Geneva: Ex officina Henrici Stephani, 1557.
Quarto: 21.2 x 15 cm. , 397,  (blank) Collation: a-f4, g-z8, A-B8, C-I4 (complete with leaf I4 blank)
FIRST COMPLETE EDITION of the tragedies of Aeschylus and the “editio princeps” of the “Agamemnon”.
A fine copy, bound in eighteenth-century sprinkled calf, with one blind-tooled compartment with ornamental tools at the corners and a central armorial stamp, gilt on both boards. Spine with attractive red morocco label, tooled in gold. Binding in fine condition, with minor cracking to the leather along the joints and a tiny amount of loss at the head of the spine; corners bumped. The text is in fine condition, the text crisp, with a few blemishes (title page dusty, a few marginal stains, tiny hole in blank margin of one leaf.) The Greek text is printed in two sizes of Claude Garamond’s "grecs du roi" type. Estienne’s Printer’s device (Device 15, See p. 255 of Schreiber) appears on the title page. Each tragedy is introduced by a large woodcut historiated initial and an attractive headpiece. PROVENANCE: John Carteret, First Earl Granville (1690-1763), armorial stamp on binding.
“The three previous editions of Aeschylus’ Greek tragedies (the Aldine of 1518, and Robortello's and Turnèbe's editions of 1552) had all been based on a manuscript tradition exhibiting a lacuna of more than two-thirds of the Agamemnon, owing to the loss of 14 leaves in the famous 11th-century Medicean codex, from which this tradition derives. The eminent Florentine humanist Piero Vettori restored the 1275 missing verses of the Agamemnon from the 14th-century Laurentian codex F, which also allowed him to give an improved text of the Scholia. Vettori, for the first time, carefully distinguishes the Agamemnon from the next play, the Choephoroi ('The Libation Bearers') unlike all previous editors, who had combined the two plays into one tragedy.” (Schreiber)
“Stephanus gives the text of Aeschylus as it was to remain practically unchanged until the end of the eighteenth century, except for the work of Canter and Stanley on the lyrical parts, and he wrote the first commentary on the complete Aeschylus to be printed that is worth mentioning and that was to remain the only one until Stanley’s edition (1663).”(Gruys)
First performed in 458 B.C., Aeschylus’ Oresteia trilogy is the playwright’s last work and the only trilogy of dramas to survive from antiquity. The beauty of the language, and the richness and complexity of the texts continues to stimulate the imagination and intellect, and there is still vigorous debate over Aeschylus’ message and the meaning of this sprawling tale of betrayal, murder, vengeance, matricide, and absolution. In brief, the plays may be summarized as follows.
“The Oresteia tells the story of the house of Atreus. The first play, Agamemnon, portrays the victorious return of that king from the Trojan War and his murder by his wife, Clytemnestra, and her lover, Aegisthus. At the play’s end Clytemnestra and her lover rule Argos. The work has extraordinary, sustained dramatic and poetic power. Particularly notable are the fascinating richness of Clytemnestra’s deceitful words and the striking choral songs, which raise in metaphorical and often enigmatic terms the major themes—of theology, politics, and blood relationships—that are elaborated throughout the trilogy.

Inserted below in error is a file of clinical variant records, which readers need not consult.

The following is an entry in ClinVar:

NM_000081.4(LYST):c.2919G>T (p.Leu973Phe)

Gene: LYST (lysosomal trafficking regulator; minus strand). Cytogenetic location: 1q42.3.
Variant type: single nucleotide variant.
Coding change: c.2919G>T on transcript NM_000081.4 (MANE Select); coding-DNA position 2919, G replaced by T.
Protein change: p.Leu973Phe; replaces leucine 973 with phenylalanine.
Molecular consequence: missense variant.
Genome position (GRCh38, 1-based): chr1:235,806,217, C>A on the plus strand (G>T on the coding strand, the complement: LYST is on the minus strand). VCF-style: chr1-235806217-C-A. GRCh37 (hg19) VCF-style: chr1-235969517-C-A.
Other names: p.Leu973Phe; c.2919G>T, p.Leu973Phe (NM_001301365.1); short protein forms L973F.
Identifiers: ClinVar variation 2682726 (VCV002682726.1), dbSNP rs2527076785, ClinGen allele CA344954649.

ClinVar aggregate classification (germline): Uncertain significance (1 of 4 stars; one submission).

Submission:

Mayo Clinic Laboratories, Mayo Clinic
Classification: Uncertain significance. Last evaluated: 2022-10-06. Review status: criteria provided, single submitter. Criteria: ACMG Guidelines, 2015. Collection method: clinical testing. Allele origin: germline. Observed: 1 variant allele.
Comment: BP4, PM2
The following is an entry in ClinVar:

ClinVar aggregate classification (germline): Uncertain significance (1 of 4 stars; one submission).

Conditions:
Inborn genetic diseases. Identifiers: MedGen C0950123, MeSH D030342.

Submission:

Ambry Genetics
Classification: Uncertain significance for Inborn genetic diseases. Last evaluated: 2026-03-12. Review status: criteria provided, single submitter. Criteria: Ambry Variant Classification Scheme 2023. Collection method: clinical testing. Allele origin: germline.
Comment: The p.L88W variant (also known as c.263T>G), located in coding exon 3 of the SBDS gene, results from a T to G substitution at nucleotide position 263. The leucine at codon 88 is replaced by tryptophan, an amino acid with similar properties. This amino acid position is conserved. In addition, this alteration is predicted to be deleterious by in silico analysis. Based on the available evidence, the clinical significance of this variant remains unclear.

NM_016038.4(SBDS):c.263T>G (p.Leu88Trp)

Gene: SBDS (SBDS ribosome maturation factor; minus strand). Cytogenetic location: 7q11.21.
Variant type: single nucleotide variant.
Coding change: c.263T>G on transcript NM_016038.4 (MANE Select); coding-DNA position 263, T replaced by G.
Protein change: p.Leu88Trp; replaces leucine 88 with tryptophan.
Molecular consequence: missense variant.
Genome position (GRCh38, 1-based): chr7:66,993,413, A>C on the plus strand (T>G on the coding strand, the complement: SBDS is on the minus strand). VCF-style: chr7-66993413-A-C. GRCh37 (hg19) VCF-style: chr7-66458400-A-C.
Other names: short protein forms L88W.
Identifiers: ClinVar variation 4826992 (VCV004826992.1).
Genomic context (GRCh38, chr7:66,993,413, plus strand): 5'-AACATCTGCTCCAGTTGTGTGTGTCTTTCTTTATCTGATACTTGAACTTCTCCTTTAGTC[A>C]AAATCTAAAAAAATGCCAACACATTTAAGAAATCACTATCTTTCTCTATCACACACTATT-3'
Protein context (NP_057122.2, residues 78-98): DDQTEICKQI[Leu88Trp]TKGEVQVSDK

“The second play, Choephoroi (Libation Bearers), takes its title from the chorus of women servants who come to pour propitiatory offerings at the tomb of the murdered Agamemnon. It details the revenge of Agamemnon’s daughter Electra and his son, Orestes. The siblings together invoke the aid of the dead Agamemnon in their plans. Orestes then slays Aegisthus, but Orestes’ subsequent murder of Clytemnestra is committed reluctantly, at the god Apollo’s bidding. Orestes’ attempts at self-justification then falter, and he flees, guilt-wracked, maddened, and pursued by the female incarnations of his mother’s curse, the Furies (Erinyes).
“The third play, Eumenides, opens at the shrine of Apollo at Delphi, where Orestes has taken sanctuary from the Furies. At the command of the Delphic oracle, Orestes journeys to Athens to stand trial for his matricide. There the goddess Athena organizes a trial with a jury of citizens. The Furies are his accusers, Apollo his advocate. The jury is evenly divided in its vote, and Athena casts the tie-breaking vote for Orestes’ acquittal. The Furies then turn their vengeful resentment against the city itself, but Athena persuades them, in return for a home and cult, to bless Athens instead and reside there as the Eumenides (“Kind Goddesses”) of the play’s title. The trilogy thus ends with the cycle of retributive bloodshed closed and supplanted by the rule of law and the justice of the state.”(EB).
Adams A266; Schreiber 145; Renouard 116, #15, Moeckli 32; Hoffman 134-135; Brunet I, 78; Graesse I, p. 29; Catalogue of the Gennadius Library: GC1726; J. A. Gruys, The Early Printed Editions of Aeschylus, II. 6 (pp. 77-96).